“…We don’t allow faster-than-light neutrinos in here,” says the barman. A neutrino walks into a bar…” As reports spread of subatomic particles moving faster than light and potentially travelling through time, such gags were born. But apparently super-hasty motion is not the only strange thing about neutrinos.
What exactly are they?
With a neutral charge and nearly zero mass, neutrinos are the shadiest of particles, rarely interacting with ordinary matter and slipping through our bodies, buildings and the Earth at a rate of trillions per second.
First predicted in 1930 by Wolfgang Pauli, who won a Nobel prize for this work in 1945, they are produced in various nuclear reactions: fusion, which powers the sun; fission, harnessed by humans to make weapons and energy; and during natural radioactive decay inside the Earth.
If they are so stealthy, how do we know they are there at all?
Wily neutrinos usually avoid contact with matter, but every so often, they crash into an atom to produce a signal that allows us to observe them. Fredrick Reines first detected them in 1956, garnering himself a Nobel prize in 1995.
Most commonly, experiments use large pools of water or oil. When neutrinos interact with electrons or nuclei of those water or oil molecules, they give off a flash of light that sensors can detect.
Where are these experiments found?
These days, a lot of expense and extreme engineering go into detectors that are sunk into the ground to shield them from extraneous particles that might interfere with them. For instance, OPERA, which detected the apparently faster-than-light neutrinos beamed from CERN, lies inside the Gran Sasso mountain in Italy. This works because neutrinos shoot straight through such shields.
What’s cool about neutrinos?
Their stealth belies their potential importance. Take extra dimensions. Most particles come in two varieties: ones that spin clockwise and ones that spin anticlockwise. Neutrinos are the only particles that seem to just spin anticlockwise. Some theorists say this is evidence for extra dimensions, which could host the “missing”, right-handed neutrinos.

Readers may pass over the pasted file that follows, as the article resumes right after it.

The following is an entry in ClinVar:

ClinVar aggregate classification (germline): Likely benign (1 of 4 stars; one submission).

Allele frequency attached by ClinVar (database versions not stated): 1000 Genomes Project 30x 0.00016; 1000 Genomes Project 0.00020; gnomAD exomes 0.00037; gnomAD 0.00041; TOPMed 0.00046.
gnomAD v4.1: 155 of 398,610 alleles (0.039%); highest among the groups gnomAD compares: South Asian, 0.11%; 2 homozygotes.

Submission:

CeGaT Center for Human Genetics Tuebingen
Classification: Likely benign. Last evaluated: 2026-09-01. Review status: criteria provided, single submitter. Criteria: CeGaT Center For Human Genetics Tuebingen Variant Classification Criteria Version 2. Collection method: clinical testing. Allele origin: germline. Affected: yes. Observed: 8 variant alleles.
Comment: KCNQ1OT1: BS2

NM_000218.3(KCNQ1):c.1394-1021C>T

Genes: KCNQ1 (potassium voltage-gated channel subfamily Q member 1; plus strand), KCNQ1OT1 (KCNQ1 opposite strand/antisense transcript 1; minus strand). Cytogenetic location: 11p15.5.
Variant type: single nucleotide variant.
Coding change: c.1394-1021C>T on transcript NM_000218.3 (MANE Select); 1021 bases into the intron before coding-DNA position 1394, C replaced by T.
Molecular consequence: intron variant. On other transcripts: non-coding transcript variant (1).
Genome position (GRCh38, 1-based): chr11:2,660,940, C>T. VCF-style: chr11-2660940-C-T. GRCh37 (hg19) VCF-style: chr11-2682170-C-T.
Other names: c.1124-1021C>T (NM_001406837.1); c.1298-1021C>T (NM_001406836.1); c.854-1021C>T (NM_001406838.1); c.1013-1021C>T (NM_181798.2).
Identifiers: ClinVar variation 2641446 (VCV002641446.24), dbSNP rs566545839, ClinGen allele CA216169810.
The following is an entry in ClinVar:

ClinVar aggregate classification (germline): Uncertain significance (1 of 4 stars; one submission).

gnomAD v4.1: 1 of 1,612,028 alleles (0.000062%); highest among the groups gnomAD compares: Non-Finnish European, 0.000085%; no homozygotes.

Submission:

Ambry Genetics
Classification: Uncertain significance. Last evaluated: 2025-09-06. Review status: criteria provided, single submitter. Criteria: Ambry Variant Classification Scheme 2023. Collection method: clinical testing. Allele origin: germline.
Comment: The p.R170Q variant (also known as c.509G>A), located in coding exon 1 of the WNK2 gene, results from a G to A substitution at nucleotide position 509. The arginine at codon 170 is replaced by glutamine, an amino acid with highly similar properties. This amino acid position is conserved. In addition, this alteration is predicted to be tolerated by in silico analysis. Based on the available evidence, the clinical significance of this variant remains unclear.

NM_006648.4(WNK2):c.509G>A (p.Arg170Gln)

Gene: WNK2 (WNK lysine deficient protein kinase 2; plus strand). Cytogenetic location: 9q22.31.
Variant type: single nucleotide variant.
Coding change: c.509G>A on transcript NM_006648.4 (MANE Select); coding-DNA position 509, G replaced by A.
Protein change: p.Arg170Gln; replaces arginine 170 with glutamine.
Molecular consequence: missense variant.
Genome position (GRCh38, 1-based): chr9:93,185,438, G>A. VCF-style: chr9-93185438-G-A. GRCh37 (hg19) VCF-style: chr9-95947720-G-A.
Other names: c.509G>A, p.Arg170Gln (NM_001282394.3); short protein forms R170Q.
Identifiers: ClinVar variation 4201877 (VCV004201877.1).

Unseen right-handed neutrinos may also account for mysterious dark matter. This is thought to make up 80 per cent of all matter in the universe and to stop galaxies from flying apart. The idea is that right-handed neutrinos might be much heavier than left-handed ones and so could provide the requisite gravity.
And what’s this about them coming in “flavours”?
Another strange thing about neutrinos is that they come in at least three types or “flavours” – tau, electron and muon – and can morph from one flavour to another. Recent experiments suggest there may be differences in the ways that antineutrinos and neutrinos morph, which might in turn explain how an imbalance of matter and antimatter arose in the early universe.
Do they have any practical applications?
Sort of – and more are in the works. Some physicists hope to detect neutrinos given off by secret nuclear reactors. Others dream of using them as the basis of a novel communication system that would allow messages to be transmitted to the other side of the world without wires, cables or satellites. Meanwhile the underwater ANTARES detector is doubling up as a telescope for marine life. That’s because, as well as neutrinos, it can detect the light given off by luminous organisms and bacteria.
(via New Scientist)